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Want to grow your twitch channel? Don't stream:

  1. MMOs
  2. Halo

 

ehh you might be right with MMOs but Runescape has a huge twitch audience.  I think thats different because you can follow someone's progress rather than watch them compete in arena or whatever.  But ya WoW i think theres only a handful of people who get decent numbers on twitch.  RS theres quite a few and theres also plenty of medium sized channels for whatever reason.

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I played a game similar to Magic: The Gathering (called L5R) in high school, was eventually ranked 5th in the world, and my friends and I drove constantly to tournaments both regionally (within Florida/Georgia) and nationally ... despite all the time/effort poured into it, I never even considered making money off it, or assumed that I was "owed" a return on my investment.  I loved the game and loved the competition, loved meeting other players across the country, etc.  Basically I just don't get the entitlement, in general; no one is owed money for being good at a game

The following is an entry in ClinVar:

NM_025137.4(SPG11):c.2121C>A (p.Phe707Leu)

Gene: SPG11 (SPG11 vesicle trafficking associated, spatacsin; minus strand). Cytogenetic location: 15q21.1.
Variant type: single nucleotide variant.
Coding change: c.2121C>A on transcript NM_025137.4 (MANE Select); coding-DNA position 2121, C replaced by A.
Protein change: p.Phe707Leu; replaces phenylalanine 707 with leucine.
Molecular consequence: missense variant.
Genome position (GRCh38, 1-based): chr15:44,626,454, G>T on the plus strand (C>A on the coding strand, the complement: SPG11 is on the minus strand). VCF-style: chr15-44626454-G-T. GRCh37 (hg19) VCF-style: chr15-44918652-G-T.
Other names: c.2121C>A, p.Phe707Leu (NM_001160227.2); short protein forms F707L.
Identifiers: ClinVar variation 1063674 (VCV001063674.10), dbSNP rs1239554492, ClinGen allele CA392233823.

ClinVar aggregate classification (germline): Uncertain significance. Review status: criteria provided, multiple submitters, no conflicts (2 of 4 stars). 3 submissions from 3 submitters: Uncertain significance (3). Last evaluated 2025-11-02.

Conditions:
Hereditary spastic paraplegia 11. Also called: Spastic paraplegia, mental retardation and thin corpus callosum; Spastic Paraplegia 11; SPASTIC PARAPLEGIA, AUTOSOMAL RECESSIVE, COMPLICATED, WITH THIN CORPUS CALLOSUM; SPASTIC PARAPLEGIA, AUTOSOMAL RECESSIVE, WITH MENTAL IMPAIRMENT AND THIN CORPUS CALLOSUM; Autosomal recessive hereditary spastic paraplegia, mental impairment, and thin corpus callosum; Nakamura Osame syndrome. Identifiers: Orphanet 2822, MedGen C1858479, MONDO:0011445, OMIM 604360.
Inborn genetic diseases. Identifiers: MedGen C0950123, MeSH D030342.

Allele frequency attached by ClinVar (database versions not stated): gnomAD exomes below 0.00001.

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I played a game similar to Magic: The Gathering (called L5R) in high school, was eventually ranked 5th in the world, and my friends and I drove constantly to tournaments both regionally (within Florida/Georgia) and nationally ... despite all the time/effort poured into it, I never even considered making money off it, or assumed that I was "owed" a return on my investment.  I loved the game and loved the competition, loved meeting other players across the country, etc.  Basically I just don't get the entitlement, in general; no one is owed money for being good at a game